Around Town: Sensitivity over legality

August 26, 2010|By Anita Brenner

The debate continues over the proposed mosque near Ground Zero. Those in favor call it the Park51 Islamic Community Center. Those opposed call it the Ground Zero Mosque.

Pastor Jon T. Karn (Light on the Corner Church in Montrose) says, "In the interests of healing this lingering American wound, I would hope that thoughtful and kind-hearted Muslim Americans would reject this planned building.: (Valley Sun, In Theory, 7-21-10)

Rabbi Joshua Levine-Grater (Pasadena Jewish Temple) says, "…how can an Islamic Center run by one of the most active interfaith Muslim leaders in America…someone who works with rabbis, priests and many others to promote healing and reconciliation between faiths, be anything but good for that tragic location? (Huffington Post, 8-20-10)


Greg Gutfeld (Red Eye) plans to open a gay bar that caters to Islamic and non-Islamic gay men, to be situated next to the mosque at Park51, because "The Muslim faith doesn't look kindly upon homosexuality, which is why I'm building this bar. It is an effort to break down barriers and reduce deadly homophobia in the Islamic world." (Fox News, 8-9-10)

At issue is not the legality of the project. The project is legal. The Muslim community has a First Amendment right to practice Islam. The developers of the project have a legal right to build the mosque on their land. They have complied with the local political process and have obtained initial city approvals.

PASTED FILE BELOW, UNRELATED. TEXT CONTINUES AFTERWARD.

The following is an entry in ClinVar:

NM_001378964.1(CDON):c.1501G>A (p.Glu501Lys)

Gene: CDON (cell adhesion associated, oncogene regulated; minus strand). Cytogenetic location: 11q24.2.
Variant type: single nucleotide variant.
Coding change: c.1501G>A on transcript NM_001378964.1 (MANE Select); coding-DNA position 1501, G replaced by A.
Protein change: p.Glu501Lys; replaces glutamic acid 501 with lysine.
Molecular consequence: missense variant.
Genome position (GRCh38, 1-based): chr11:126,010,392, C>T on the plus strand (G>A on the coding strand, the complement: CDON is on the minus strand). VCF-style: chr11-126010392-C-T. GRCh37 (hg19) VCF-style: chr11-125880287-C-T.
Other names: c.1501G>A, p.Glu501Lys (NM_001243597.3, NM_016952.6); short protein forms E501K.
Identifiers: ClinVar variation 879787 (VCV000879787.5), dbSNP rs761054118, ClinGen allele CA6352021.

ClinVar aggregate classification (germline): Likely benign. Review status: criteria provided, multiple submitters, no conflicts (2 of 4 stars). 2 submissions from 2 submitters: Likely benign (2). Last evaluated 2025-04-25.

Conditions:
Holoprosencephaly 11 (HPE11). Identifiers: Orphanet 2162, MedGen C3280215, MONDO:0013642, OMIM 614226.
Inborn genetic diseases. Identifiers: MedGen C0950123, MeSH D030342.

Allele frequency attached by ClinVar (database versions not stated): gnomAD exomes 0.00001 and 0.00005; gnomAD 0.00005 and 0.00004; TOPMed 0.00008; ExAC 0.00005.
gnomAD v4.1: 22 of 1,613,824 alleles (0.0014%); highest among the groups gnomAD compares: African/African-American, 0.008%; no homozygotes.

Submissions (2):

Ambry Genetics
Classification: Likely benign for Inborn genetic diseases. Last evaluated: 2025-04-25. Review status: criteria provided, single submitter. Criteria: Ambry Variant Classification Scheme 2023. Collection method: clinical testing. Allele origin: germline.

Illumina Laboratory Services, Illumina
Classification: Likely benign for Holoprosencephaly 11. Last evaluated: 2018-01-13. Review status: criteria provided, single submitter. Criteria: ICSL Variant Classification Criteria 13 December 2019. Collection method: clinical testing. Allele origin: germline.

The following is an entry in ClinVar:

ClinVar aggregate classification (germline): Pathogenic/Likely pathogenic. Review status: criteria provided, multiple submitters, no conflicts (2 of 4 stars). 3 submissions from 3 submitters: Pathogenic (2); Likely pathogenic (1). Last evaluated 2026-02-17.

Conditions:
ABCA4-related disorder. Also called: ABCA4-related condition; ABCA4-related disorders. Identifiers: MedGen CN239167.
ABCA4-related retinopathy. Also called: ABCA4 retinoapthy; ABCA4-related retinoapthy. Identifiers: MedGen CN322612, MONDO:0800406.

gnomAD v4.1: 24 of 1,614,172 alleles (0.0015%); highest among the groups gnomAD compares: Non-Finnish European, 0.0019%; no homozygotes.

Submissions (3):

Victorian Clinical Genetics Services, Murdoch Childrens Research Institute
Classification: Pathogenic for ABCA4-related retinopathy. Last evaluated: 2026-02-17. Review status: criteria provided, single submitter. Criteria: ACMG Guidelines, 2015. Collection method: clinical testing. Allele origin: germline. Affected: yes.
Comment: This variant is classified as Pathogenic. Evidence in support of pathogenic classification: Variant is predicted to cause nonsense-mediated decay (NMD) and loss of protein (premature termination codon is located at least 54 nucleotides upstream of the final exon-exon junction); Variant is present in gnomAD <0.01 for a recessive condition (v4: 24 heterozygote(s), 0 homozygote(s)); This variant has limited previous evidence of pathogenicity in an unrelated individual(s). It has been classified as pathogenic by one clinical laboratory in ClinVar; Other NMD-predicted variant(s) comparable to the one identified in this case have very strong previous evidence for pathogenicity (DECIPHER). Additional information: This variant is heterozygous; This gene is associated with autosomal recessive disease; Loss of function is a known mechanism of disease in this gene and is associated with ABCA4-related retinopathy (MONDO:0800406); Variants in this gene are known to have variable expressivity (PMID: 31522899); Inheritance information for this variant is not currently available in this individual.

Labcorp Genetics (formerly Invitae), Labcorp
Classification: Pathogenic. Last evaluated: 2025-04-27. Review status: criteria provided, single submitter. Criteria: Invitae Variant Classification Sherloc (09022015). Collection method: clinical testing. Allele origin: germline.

The issue is not about legality but about sensitivity.

Rabbi Shmuley Boteach says, "The builders of the Ground Zero mosque squandered a unique opportunity to portray Islam in a favorable light…its builders [should] consult the families of the Ground Zero dead, who are the people whose opinion matters most…proceed with the greatest sensitivity and understanding."

When we remodeled our house in 1980, the first thing we did was to talk to the neighbors.

We talked to the neighbors before we pulled our permits. We talked to them before we finalized our plans. We got their input. We were not legally obligated to do so, but we felt that it was the right thing to do.

When the Archbishop of Cracow decided to build a Carmelite convent on the periphery of Auschwitz, the debate (and mediation meetings) raged for a nearly a decade until Pope John Paul III spoke out in favor of moving the convent in the interests of normalizing Jewish-Catholic relations. Of the 1.1 million murdered at Auschwitz, more than 1 million were Jews.

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